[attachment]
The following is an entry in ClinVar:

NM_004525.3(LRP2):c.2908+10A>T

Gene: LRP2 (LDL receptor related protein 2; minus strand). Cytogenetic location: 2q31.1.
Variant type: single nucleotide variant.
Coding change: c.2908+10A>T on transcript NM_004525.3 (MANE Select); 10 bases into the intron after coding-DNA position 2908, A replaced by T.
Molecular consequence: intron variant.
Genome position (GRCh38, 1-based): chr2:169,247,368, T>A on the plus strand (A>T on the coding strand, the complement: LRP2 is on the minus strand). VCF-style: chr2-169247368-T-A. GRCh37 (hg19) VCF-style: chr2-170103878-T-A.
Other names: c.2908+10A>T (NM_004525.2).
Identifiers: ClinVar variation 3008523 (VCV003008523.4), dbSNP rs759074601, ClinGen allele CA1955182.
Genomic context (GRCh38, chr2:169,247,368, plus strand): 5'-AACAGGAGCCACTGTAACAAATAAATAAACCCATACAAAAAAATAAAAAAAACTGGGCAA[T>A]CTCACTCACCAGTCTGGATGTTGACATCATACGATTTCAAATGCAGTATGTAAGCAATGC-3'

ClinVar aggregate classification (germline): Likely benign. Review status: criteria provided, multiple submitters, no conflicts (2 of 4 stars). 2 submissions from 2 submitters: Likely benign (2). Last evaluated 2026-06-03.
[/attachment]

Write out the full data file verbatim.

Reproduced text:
The following is an entry in ClinVar:

NM_004525.3(LRP2):c.2908+10A>T

Gene: LRP2 (LDL receptor related protein 2; minus strand). Cytogenetic location: 2q31.1.
Variant type: single nucleotide variant.
Coding change: c.2908+10A>T on transcript NM_004525.3 (MANE Select); 10 bases into the intron after coding-DNA position 2908, A replaced by T.
Molecular consequence: intron variant.
Genome position (GRCh38, 1-based): chr2:169,247,368, T>A on the plus strand (A>T on the coding strand, the complement: LRP2 is on the minus strand). VCF-style: chr2-169247368-T-A. GRCh37 (hg19) VCF-style: chr2-170103878-T-A.
Other names: c.2908+10A>T (NM_004525.2).
Identifiers: ClinVar variation 3008523 (VCV003008523.4), dbSNP rs759074601, ClinGen allele CA1955182.
Genomic context (GRCh38, chr2:169,247,368, plus strand): 5'-AACAGGAGCCACTGTAACAAATAAATAAACCCATACAAAAAAATAAAAAAAACTGGGCAA[T>A]CTCACTCACCAGTCTGGATGTTGACATCATACGATTTCAAATGCAGTATGTAAGCAATGC-3'

ClinVar aggregate classification (germline): Likely benign. Review status: criteria provided, multiple submitters, no conflicts (2 of 4 stars). 2 submissions from 2 submitters: Likely benign (2). Last evaluated 2026-06-03.